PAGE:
Round two of the Catholic Church’s debate on human sexuality and the family has been set for 17 Nov 2014 at the Vatican in Rome. But among the speakers at this session will be the primate of the largest church of the Anglican Communion and two leading bishops of the Church of England.
Less than a month after proposals to change the Catholic Church’s doctrines
of marriage, human sexuality and conciliar authority brought conservatives to the brink of open revolt, Archbishop Nicholas Okoh of Nigeria will speak along with Bishops Michael Nazir Ali and N.T. Wright at the a three day conference.
Sponsored by the Congregation for the Doctrine of the Faith and the Pontifical Councils on Interreligious Dialogue and the Family, the gathering will focus on “complementarity” of men and women
in the family, in marriage, and in the life of the Church.
Pope Francis will deliver the opening address to the Humanum conference, which will include speakers from a cross section of denominations and religions. In addition to the three Anglican invitees, among the other 32 speakers from the Christian, Jewish, Muslim, Mormon, Sikh, and Buddhist faiths are Pastor Rick Warren, Cardinals Gerhard Müller of the CDF, Kurt Koch the Pontifical Council for Promoting Christian Unity, Jean-Louis Tauran of the Pontifical Council for Interreligious Dialogue, Archbishop Charles Chaput of Philadelphia, and Russell Moore, president of the Ethics and Religious Liberties Commission of the Southern Baptist Convention.
According the meeting’s website, the purpose of the gathering is to focus on “complementarity” of men and women.
The Complementarity of Man and Woman: An International Colloquium is a gathering of leaders and scholars from many religions across the globe, to examine and propose anew the beauty of the relationship between the man and the woman, in order to support and reinvigorate marriage and family life for the flourishing of human society.
Witnesses will draw from the wisdom of their religious tradition and cultural experience as they attest to the power and vitality of the complementary union of man and woman. It is hoped that the colloquium be a catalyst for creative language and projects, as well as for global solidarity, in the work of strengthening the nuptial relationship, both for the good of the spouses themselves and for the good of all who depend upon them.
One of the organizers of the event, Prof. Helen Alvare, told Anglican Ink the decision to include non-Catholic speakers at the colloquium was that marriage was not solely a Catholic concern.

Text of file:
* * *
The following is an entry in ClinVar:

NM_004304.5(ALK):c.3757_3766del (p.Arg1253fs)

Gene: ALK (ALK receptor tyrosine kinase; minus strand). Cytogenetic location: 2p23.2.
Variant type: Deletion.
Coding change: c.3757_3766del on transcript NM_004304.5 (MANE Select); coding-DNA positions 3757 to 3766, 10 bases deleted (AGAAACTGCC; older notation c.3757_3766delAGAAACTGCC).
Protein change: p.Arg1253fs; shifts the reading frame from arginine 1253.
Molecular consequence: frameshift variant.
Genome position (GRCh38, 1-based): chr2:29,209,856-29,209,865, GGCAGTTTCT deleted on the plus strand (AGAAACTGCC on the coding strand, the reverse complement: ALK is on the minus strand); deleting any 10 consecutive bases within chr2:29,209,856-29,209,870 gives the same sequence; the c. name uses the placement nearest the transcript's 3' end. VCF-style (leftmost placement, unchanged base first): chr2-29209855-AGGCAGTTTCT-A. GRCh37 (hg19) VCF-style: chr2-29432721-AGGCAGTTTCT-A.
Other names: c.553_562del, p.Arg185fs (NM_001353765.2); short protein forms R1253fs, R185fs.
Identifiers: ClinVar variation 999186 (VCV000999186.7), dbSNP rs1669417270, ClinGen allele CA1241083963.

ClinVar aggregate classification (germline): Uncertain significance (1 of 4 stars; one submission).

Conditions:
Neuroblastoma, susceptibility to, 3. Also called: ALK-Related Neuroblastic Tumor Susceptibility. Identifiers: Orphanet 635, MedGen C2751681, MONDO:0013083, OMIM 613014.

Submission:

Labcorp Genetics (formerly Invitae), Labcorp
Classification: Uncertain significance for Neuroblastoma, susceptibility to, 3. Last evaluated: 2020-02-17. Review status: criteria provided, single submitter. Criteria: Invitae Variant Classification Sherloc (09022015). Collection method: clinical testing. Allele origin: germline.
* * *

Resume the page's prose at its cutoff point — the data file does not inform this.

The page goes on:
The Holy See offices who chose these speakers believed that they would have a strong interest in looking closely at the relationship between the man and the woman in marriage. In nearly every culture around the world, and most religions too, the question of what is true, what is beautiful, what is the lived experience of this relationship we hold to be “image of God” and crucial to learning love/the meaning of life, …is often discussed but still too little understood. The matter is usually discussed only under the headings of the sexual relationship between men and women, or “why people despair” this union. This gathering, it is hoped, will answer a need to find beautiful, new, creative language and images to attract people to the beauty of the relationship that is the heart of the family…one hopes to attract those even who despair of it, or who believe it is nothing special anymore.
Not only in Evangelium Gaudii, but also in the Synod documents it was offered that because marriage is a human institution experiencing real suffering, the Church should interact with cultures and religions, each of which has knowledge of this human institution, has a theology with reflections on marriage, has charisms respecting the treatment of marriage, has practical wisdom and insights. This is an inspiration for the gathering.
Each session of the conference will open with the screening of a short film, the organizers say, that will examine men and women and marriage from round the world. “Each film features a variety of illuminating interviews with young and old, single and married, women and men, lay and religious, from many cultures, continents and religions. Topics range from the beauty of the union between the man and the woman, to the loss of confidence in marital permanence, to the cultural and economic woes that follow upon the disappearance of marriage.”
Asked by Crux magazine to comment on the apparent conservative orientation of the invited guests, Prof. Alvare said Anglo-American political labels were not appropriate. Those invited to speak were chosen by the Vatican because of their work in this area.
“[W]hen you start knocking on doors, asking who’s working on this, you end up with people who look to those who use this political categories, I think, incorrectly, as conservative,” she said. “But those doing the groundwork don’t see their work on this regard in this particular way. Their work crosses across all political labels.”